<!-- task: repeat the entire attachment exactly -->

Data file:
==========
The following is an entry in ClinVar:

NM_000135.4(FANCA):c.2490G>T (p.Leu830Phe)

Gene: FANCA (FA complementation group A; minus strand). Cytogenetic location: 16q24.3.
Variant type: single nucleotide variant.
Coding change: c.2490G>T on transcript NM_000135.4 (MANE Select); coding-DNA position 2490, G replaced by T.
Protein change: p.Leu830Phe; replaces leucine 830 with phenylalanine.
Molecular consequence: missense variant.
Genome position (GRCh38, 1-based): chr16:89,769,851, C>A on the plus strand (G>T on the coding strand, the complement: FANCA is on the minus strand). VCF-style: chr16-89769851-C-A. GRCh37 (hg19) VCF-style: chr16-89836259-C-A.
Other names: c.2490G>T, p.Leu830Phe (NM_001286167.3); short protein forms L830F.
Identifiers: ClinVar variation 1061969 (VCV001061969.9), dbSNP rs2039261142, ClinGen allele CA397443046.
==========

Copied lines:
The following is an entry in ClinVar:

NM_000135.4(FANCA):c.2490G>T (p.Leu830Phe)

Gene: FANCA (FA complementation group A; minus strand). Cytogenetic location: 16q24.3.
Variant type: single nucleotide variant.
Coding change: c.2490G>T on transcript NM_000135.4 (MANE Select); coding-DNA position 2490, G replaced by T.
Protein change: p.Leu830Phe; replaces leucine 830 with phenylalanine.
Molecular consequence: missense variant.
Genome position (GRCh38, 1-based): chr16:89,769,851, C>A on the plus strand (G>T on the coding strand, the complement: FANCA is on the minus strand). VCF-style: chr16-89769851-C-A. GRCh37 (hg19) VCF-style: chr16-89836259-C-A.
Other names: c.2490G>T, p.Leu830Phe (NM_001286167.3); short protein forms L830F.
Identifiers: ClinVar variation 1061969 (VCV001061969.9), dbSNP rs2039261142, ClinGen allele CA397443046.